Another factor in this system’s problem is the method in which classes are requested. Students that do not request a new level of class to take with their counselor will get put into whatever level they previously were taking or what their previous teacher recommends. Yet, what if a student was put into a class level originally because of racial stereotypes? Without much say in it, this student (which in reality is many students) continues taking classes because of covert racism.

“I think that obviously there is a huge problem of stereotyping people,” said Kavya. “People can argue that certain stereotypes [about race] aren’t as negative but I think that at the end of the day assuming anybody can take on a course or excel in a program when you don’t know their individual capabilities.”

Fortunately there are current actions taking place to bring justice to this situation. After an interview with English teacher Nicole Powers it became clear that students are not the only ones to notice the segregation on campus. 

Ms. Power’s classroom photo by Olivia Miller

“The teachers, at least certain groups of teachers, have been working really hard to dismantle that [segregation of CP and Honors classes] in their own ways in their classrooms,” said teacher Nicole Powers. “All English 9 classes for example, all do the same types of assessments… That is to hopefully help with if students are segregated at least they are getting the same rigor of assessments. At least they are hopefully getting the similar experiences no matter what classroom they are in by the content and skills they are taught.”

One of the first movements on campus was the creation of ninth grade Ethnic Studies English. This class was created to have a more diverse curriculum and to reach more students. In the long run the district’s goal is to have no CP or Honors designations for English 9 and 10. Until that progress is made, a temporary solution has been put in place this year by giving all students taking ninth grade Ethinic Studies honors credits.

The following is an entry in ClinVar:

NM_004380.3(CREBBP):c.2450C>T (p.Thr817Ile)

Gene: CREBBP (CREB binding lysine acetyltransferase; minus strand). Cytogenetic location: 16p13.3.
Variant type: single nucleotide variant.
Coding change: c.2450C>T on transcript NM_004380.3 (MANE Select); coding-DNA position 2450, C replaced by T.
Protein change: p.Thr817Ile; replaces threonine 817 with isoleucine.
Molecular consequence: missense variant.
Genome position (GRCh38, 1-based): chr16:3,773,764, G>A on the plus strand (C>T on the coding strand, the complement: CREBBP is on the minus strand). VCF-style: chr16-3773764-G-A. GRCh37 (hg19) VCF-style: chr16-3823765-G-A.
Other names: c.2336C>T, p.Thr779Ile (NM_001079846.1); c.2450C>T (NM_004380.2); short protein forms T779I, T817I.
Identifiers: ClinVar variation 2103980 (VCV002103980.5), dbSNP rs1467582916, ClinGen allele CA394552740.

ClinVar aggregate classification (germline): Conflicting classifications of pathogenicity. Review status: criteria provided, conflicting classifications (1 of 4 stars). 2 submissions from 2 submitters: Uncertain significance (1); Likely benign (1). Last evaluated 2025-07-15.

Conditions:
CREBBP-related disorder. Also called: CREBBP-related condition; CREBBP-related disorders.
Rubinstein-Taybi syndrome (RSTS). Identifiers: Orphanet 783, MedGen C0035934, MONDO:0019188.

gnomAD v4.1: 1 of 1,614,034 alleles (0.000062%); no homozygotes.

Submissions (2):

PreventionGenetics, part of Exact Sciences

“The English 9 situation with Honors and CP is particularly interesting too because colleges actually don’t accept honors credit from ninth graders… I think that speaks to the beliefs that are built by having a system where people are segregated in cp and honors because there is an identity built into being an honors student and what that means in covert ways.” 

Based on the statistics, honors classes are only benefiting a small pocket of already privileged people and, as Ms. Powers said, are creating a culture that values prestige over equality. 

“I’ve had conversations with classes and asking a CP classes what does that label feel like and words like feeling stupid for being in that class or feeling different for being in that class or students felt like it was a punishment in some ways,” said Powers. “Students know that we operate in segregated ways. That doesn’t happen discreetly.”

While the issue is not happening discreetly, neither will the solution. The district is aware of this issue and has proposed solutions but it is up to students to demand they be carried out. To desegregate our schools, students and staff must all come together and ensure every student receives the education they are guaranteed. As students, we can be patient with the district but still proactive. We can continue these conversations on and off campus, within school clubs, and on platforms that will reach others. Desegregating our campus is more than rash actions. It requires shifts in our mindsets and the speaking out of students. Together we are stronger and together our voices will be heard. 


Olivia Miller

Feature Editor

Categories: archive, archived content